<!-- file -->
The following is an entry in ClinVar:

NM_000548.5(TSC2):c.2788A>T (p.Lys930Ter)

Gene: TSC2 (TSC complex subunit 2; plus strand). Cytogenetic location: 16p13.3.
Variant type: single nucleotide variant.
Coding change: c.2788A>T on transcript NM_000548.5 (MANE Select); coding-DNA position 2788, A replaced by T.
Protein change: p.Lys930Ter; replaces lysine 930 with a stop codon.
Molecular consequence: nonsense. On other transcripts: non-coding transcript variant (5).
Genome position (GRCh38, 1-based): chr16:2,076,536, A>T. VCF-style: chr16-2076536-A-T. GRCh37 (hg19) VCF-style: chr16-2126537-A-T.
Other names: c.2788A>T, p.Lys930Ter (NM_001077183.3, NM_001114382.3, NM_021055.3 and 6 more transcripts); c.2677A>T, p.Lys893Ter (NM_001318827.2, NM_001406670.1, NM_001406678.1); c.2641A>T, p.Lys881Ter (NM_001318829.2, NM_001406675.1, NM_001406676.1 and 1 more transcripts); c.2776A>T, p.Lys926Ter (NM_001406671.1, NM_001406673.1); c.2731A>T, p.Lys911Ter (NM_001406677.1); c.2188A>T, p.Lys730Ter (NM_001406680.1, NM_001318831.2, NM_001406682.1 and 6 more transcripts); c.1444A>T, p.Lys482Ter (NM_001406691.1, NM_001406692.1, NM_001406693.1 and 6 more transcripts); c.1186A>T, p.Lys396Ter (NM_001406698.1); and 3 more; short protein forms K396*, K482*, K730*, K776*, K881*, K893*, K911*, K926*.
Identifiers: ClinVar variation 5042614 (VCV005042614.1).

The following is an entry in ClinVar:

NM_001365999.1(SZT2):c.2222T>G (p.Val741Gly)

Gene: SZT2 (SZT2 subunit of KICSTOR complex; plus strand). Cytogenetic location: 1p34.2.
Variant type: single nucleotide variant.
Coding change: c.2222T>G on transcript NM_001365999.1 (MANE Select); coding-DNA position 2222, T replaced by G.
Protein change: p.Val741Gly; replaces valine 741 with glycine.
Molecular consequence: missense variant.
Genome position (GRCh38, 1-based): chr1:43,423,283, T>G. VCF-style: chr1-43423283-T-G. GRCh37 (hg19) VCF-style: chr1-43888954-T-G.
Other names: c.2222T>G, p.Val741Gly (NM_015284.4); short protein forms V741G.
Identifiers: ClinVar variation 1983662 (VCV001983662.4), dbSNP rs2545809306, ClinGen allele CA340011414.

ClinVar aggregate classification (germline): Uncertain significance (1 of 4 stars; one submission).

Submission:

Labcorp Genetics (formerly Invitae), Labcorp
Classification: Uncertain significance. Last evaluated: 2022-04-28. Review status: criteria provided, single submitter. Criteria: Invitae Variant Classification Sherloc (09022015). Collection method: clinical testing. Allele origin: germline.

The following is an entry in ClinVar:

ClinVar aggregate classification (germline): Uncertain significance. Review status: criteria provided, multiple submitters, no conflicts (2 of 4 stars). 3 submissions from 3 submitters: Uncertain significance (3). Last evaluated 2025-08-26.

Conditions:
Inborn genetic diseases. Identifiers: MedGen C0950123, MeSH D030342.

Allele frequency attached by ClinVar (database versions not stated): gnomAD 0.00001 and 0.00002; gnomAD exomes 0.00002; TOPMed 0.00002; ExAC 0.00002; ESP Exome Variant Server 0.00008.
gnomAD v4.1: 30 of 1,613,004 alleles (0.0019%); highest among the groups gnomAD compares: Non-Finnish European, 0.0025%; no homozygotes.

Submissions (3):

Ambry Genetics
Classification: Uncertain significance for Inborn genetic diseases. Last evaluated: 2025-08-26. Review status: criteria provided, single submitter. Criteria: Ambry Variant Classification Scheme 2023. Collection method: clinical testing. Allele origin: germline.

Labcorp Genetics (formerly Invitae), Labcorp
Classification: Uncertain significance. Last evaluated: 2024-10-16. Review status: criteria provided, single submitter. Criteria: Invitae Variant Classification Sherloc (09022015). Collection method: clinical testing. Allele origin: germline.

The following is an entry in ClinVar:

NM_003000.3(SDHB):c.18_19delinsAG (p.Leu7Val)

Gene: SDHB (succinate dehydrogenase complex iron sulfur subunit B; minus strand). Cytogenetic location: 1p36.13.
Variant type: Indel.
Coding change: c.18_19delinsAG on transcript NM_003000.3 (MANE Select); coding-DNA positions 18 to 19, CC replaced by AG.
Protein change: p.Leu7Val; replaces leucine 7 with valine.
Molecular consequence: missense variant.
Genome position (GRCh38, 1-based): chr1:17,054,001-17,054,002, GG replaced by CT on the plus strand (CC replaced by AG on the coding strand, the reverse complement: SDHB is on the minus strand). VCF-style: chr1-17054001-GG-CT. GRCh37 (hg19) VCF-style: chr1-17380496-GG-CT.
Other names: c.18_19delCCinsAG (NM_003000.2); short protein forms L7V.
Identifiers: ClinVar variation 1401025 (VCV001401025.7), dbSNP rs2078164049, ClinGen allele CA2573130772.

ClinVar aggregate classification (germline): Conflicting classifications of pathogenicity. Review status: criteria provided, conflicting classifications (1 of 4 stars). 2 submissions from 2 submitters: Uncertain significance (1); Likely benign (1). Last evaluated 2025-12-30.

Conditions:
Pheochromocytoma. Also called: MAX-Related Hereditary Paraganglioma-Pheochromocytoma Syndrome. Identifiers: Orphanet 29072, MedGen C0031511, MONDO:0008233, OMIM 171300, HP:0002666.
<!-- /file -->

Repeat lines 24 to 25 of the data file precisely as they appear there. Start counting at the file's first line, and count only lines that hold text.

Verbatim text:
Classification: Uncertain significance. Last evaluated: 2022-04-28. Review status: criteria provided, single submitter. Criteria: Invitae Variant Classification Sherloc (09022015). Collection method: clinical testing. Allele origin: germline.

The following is an entry in ClinVar: